I thought that High Elms would be more sheltered , and as I have got Kent Butterfly Conservation coming up next Sunday for a Field Trip , I thought I should make sure that all was well with the Silver Washed Fritillaries . It was more sheltered there , especially over by Burnt Gorse , and I started seeing SWFs straight away , nearly all males . By the time I got to the Orchid Bank , I started to see females . I checked the Orchid Bank for any White Letter Hairstreaks , but still nothing , but the Hemp Agrimony is just starting to flower , and as that is their favourite tipple , they should be showing very soon . On one of the main rides , I started finding female SWFs , egg laying . This is the only species that lays it's eggs on trees and other suitable objects above ground . I found one today , laying it's eggs on a gate post . That might sound strange , but the important thing is what is around the tree or other suitable object , Violets . She will only lay her eggs where Violets are plentiful , and after hatching , the caterpillar crawls down the tree/object , and it's food is there in front of it . At one point , I had three females laying on three different trees in front of me , and several times I had to dissuade females from laying their eggs on me , thinking I was a suitable object . Watching them , they seem to be able to lay 5/6 eggs at a time in different places , then they have to flutter down to the woodland floor , to recuperate before doing the same again , and of course evading the attention of passing males .
It was whilst watching these females , that a 'flappy glide' caught my attention . I left the ladies and followed the 'flappy glide' . Eventually it settled , and my first impression proved right , a White Admiral . I thought at first it was going to move on again straight away , as it decided to settle on Bramble flowers , already occupied by a Meadow Brown , but after a bit of argybargy , they both settled . The Meadow Brown moved on shortly after , leaving just me and this exquisite specimen . I did sight another later on , but that was a flyby , without a chance of a shot . I headed down to the lower glade , where I had the second mating pair of SWFs , but the sun was starting to go off that one and it was quiet . Whilst walking around , I had two nice fresh Red Admirals , but they were not in the mood for posing . Back on the main rides , there were good numbers of Comma , and although the sexes cannot be separated just looking , from the body language of this one , when four times a male tried to get her interested and she refused , it had to be a female . At every sunny spot along these rides , there seemed to be a male SWF ,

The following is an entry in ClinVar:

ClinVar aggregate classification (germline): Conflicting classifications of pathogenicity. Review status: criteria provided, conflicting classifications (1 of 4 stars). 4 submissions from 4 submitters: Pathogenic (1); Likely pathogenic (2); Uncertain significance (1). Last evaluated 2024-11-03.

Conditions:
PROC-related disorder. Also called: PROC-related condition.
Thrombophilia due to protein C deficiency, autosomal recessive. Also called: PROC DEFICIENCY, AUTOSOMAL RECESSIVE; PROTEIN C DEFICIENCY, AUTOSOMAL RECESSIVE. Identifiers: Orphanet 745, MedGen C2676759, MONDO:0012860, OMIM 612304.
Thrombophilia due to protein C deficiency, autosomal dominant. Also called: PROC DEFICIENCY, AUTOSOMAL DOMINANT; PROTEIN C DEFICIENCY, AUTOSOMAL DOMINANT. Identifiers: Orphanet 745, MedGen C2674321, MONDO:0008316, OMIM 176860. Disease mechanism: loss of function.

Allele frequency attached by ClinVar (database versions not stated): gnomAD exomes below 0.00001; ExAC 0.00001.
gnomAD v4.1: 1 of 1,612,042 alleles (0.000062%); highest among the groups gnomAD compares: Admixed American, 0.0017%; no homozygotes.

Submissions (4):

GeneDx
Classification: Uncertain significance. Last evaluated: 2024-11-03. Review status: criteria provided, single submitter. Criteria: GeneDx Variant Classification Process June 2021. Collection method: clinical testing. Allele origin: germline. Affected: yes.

perched up high , waiting for a passing female , or , just for a scrap with any passing species . I must have seen 4/5 courting pairs , with the female flying straight and the male corkscrewing around her , and a couple of those involved 1/2 extra males . I headed back to the car , via the edge of the Golf Course , which has good stands of Creeping Thistle , in the warm late afternoon sun . It was there that I found two freshly emerged Peacocks , one disappeared immediately , but with a bit of stalking , I managed a shot of the other .
Two days working up on the Greensand Ridge , chances of wildlife ?